- People who do not post photos usually fail to do so for a reason. Sure, we would all like to say that we would prefer to remain anonymous “for professional reasons.” In my experience, gentlemen (term used very loosely) who do not share their photos usually refuse to do so because they are either extremely insecure about their looks, married or have outstanding warrants—sometimes it is a mélange rather than just one.
- Approach any posted photos as you would a “Where’s Waldo” puzzle, pay attention to detail. If you notice a “New Edition” poster in the background or lime green shag carpet on the floor (despite the person’s attempt to obscure the background), you can safely assume that it is an older photo and is not representative of your potential mate’s current appearance.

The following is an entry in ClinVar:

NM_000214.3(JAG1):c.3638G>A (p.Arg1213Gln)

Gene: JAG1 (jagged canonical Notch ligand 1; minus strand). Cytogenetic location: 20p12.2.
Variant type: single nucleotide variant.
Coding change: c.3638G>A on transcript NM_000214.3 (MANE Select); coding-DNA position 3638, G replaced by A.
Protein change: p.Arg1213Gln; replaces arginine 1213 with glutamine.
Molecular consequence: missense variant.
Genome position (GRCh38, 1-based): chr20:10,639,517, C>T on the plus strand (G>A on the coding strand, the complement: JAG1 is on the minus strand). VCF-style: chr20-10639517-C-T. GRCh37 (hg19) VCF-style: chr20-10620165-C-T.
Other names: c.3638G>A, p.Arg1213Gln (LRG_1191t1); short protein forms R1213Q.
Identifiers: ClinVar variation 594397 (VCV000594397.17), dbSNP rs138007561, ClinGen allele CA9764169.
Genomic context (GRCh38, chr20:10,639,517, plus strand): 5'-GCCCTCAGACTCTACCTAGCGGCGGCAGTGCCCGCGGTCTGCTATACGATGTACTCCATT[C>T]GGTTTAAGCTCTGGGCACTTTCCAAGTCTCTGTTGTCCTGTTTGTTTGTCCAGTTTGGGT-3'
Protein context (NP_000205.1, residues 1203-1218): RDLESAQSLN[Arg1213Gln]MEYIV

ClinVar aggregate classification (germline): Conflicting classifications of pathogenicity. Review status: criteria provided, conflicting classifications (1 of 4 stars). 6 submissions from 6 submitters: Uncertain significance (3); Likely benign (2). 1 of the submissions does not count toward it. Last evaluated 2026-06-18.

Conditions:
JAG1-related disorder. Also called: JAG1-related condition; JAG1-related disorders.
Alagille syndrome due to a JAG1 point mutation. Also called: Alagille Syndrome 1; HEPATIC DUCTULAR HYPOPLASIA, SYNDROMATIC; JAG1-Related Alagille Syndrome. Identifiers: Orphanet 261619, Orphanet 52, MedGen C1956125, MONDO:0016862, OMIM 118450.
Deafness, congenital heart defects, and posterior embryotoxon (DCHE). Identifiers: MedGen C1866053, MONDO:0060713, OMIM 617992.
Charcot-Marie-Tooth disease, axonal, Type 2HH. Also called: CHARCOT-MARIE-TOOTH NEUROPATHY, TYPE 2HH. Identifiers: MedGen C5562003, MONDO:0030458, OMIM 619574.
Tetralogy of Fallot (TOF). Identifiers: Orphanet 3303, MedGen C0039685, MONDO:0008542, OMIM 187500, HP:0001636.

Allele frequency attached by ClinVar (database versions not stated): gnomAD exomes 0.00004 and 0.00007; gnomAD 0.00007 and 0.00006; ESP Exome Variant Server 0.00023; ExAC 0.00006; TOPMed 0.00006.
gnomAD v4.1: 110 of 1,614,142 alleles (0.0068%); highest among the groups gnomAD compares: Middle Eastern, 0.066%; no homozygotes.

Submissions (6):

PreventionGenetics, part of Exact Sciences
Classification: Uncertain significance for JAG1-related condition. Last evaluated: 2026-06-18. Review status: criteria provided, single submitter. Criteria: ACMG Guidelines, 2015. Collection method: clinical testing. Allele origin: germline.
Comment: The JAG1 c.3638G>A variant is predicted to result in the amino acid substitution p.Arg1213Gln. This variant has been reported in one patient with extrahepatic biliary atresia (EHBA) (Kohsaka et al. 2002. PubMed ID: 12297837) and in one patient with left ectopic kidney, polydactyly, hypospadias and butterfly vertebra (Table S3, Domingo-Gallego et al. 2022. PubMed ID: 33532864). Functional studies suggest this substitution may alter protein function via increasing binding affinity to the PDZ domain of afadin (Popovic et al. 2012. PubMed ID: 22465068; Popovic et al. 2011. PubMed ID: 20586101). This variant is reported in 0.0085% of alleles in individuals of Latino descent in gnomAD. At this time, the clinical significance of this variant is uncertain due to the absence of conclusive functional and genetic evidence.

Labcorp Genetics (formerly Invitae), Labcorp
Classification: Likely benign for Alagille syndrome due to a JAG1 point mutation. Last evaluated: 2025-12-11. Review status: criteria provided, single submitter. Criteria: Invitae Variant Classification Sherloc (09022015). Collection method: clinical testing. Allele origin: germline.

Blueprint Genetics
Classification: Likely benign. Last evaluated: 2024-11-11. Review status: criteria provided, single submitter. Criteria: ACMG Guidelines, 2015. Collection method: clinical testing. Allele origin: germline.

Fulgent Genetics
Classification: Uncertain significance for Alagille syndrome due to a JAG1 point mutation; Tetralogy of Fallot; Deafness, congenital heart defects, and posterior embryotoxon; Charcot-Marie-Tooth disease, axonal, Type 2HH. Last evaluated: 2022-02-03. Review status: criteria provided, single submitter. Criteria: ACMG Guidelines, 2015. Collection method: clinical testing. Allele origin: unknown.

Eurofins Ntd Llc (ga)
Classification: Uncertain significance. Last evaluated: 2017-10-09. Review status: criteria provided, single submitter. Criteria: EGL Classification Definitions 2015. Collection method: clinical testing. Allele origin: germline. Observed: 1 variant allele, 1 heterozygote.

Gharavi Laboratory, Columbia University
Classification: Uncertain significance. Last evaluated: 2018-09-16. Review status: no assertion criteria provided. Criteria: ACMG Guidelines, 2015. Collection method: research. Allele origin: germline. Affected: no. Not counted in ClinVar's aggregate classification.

Another key observation is regarding the introductory information provided. This information is provided directly by your “match” and can be very telling. If the introductory information contains graphic verbiage regarding sex, understand that sex is a main objective and is of some importance to that person. This one is particularly amusing to me because I took the position that eHarmony would appeal more to people who were concerned most with emotional and intellectual compatibility. I’m not sure, but I believe that Adult Friend Finder would likely be less expensive than eHarmony, so I’m not terribly clear on the overtly sexual folks on the latter.